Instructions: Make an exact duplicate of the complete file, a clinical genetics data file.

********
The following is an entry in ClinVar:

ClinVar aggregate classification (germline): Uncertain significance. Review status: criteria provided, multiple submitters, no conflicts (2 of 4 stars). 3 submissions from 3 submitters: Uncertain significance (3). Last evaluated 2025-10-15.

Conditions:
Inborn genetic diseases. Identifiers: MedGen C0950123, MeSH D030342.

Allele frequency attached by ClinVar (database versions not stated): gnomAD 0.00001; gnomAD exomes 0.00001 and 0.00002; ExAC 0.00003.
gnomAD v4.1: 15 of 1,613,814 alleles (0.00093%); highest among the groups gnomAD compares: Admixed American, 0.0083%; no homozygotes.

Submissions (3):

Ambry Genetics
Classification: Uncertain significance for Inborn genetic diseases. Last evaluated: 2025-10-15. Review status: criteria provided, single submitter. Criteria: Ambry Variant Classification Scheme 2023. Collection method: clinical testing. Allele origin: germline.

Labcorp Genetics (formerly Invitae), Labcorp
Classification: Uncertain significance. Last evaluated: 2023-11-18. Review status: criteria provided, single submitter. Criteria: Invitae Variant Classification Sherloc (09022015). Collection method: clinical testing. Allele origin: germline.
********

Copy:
The following is an entry in ClinVar:

ClinVar aggregate classification (germline): Uncertain significance. Review status: criteria provided, multiple submitters, no conflicts (2 of 4 stars). 3 submissions from 3 submitters: Uncertain significance (3). Last evaluated 2025-10-15.

Conditions:
Inborn genetic diseases. Identifiers: MedGen C0950123, MeSH D030342.

Allele frequency attached by ClinVar (database versions not stated): gnomAD 0.00001; gnomAD exomes 0.00001 and 0.00002; ExAC 0.00003.
gnomAD v4.1: 15 of 1,613,814 alleles (0.00093%); highest among the groups gnomAD compares: Admixed American, 0.0083%; no homozygotes.

Submissions (3):

Ambry Genetics
Classification: Uncertain significance for Inborn genetic diseases. Last evaluated: 2025-10-15. Review status: criteria provided, single submitter. Criteria: Ambry Variant Classification Scheme 2023. Collection method: clinical testing. Allele origin: germline.

Labcorp Genetics (formerly Invitae), Labcorp
Classification: Uncertain significance. Last evaluated: 2023-11-18. Review status: criteria provided, single submitter. Criteria: Invitae Variant Classification Sherloc (09022015). Collection method: clinical testing. Allele origin: germline.